Published on Asian Human Rights Commission Hong Kong, FOR IMMEDIATE RELEASE, AHRC-STM-053-2008, March 3, 2008.
An excerpt: … Some positive outcomes of the movement are that:
- 1) The lawyers will not sit aloof in future political affairs and will continuously monitor the developments and pace of the rule of law.
- 2) Human rights issues will dominate politics and will not be so easy to dismiss as it was before March 9, 2007. The courts will be filled by public litigation cases and decisions of the judiciary will be discussed openly by the public including the media.
- 3) A strong civil society will emerge on common points, particularly for an independent judiciary without any political and official interference.
- 4) It was evident that the media and particularly the journalists have strongly supported the movement of the lawyers, without which it would have not been possible for the lawyers to keep the movement running. They have proved their independent position for the rule of law, supremacy of judiciary and freedom of expression. So for future governments it will be difficult to put this Djin back in the bottle. The journalists will continue to monitor the issues of corruption, nepotism, violations of human rights and curbs against their professional duties. The movement for freedom of expression will also have its intervention in the judicial affairs and the media cannot be stopped by any means to discuss the decisions of even the judiciary which was thought to be a ‘sacred cow’ in Pakistan. Each and every aspect of the judiciary will become a public affair.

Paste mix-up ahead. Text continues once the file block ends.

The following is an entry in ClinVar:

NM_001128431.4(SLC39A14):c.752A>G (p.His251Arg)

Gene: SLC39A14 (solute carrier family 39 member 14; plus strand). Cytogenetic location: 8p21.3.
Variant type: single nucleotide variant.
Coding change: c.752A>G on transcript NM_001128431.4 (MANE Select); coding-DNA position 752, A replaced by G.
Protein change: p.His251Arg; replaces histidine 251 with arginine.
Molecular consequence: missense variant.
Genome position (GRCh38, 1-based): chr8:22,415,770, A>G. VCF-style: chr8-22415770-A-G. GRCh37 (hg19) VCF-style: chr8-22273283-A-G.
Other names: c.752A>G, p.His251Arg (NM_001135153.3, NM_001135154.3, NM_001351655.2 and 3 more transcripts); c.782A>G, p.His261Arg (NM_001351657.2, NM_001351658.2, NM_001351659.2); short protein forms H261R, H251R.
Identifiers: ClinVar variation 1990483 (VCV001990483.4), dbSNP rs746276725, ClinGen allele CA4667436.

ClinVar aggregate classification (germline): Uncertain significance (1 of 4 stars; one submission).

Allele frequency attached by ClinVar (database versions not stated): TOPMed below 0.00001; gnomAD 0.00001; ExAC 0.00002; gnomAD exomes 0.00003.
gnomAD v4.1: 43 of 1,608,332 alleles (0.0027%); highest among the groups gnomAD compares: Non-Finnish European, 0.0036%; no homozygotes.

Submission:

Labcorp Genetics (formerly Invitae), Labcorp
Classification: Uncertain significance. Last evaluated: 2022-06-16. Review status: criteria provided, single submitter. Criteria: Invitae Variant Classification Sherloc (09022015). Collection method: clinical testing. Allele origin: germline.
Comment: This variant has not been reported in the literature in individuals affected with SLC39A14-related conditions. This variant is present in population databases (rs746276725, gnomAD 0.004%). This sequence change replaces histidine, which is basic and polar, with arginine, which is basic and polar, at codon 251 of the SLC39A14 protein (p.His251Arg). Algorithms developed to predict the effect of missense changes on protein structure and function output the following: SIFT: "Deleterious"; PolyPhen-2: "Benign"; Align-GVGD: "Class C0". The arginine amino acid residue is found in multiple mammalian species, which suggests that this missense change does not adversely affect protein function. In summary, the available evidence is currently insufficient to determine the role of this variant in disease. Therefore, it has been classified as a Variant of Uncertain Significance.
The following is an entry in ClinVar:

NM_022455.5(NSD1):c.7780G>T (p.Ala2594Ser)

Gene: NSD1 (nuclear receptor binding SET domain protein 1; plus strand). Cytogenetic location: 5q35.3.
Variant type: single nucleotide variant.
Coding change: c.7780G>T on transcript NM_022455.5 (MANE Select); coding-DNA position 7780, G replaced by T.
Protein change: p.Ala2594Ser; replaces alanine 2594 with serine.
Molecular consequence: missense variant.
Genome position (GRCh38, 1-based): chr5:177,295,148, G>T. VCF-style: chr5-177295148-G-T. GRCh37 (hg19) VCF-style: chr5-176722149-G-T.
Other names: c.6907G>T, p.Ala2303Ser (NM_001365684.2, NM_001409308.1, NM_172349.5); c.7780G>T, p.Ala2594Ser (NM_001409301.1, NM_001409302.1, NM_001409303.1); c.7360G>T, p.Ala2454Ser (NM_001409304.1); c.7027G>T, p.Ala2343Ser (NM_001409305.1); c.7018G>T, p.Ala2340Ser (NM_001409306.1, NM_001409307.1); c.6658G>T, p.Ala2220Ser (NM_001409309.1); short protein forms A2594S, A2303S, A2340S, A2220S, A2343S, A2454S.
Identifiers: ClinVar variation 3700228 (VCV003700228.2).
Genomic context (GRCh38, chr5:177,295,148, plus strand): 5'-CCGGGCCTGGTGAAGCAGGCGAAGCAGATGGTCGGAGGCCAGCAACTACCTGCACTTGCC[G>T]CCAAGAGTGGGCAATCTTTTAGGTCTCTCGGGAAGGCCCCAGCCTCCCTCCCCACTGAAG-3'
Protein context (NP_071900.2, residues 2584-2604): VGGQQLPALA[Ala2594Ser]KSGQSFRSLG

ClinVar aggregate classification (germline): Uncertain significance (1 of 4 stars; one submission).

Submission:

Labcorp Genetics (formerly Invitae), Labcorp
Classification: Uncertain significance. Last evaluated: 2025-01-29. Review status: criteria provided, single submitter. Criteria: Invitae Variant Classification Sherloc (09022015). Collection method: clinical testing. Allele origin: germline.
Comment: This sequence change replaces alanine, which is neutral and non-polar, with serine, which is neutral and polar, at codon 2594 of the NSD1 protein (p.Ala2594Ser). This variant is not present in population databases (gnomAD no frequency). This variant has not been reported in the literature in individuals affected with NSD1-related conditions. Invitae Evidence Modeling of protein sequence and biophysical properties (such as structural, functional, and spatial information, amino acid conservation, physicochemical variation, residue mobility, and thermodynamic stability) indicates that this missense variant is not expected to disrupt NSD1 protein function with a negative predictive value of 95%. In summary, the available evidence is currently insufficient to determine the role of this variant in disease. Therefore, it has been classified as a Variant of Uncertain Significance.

- 5) The ‘law of necessity’ may be invoked but it will never again have any credible impact in the public mind.
- 6) It will also be difficult for the legislators to make amendments in the constitution according to their wishes or to please the powerful lobbies. After the lawyer’s movement there would such strong checks and balances on their actions that there would be an open fight between legislators and civil society.
… (full text).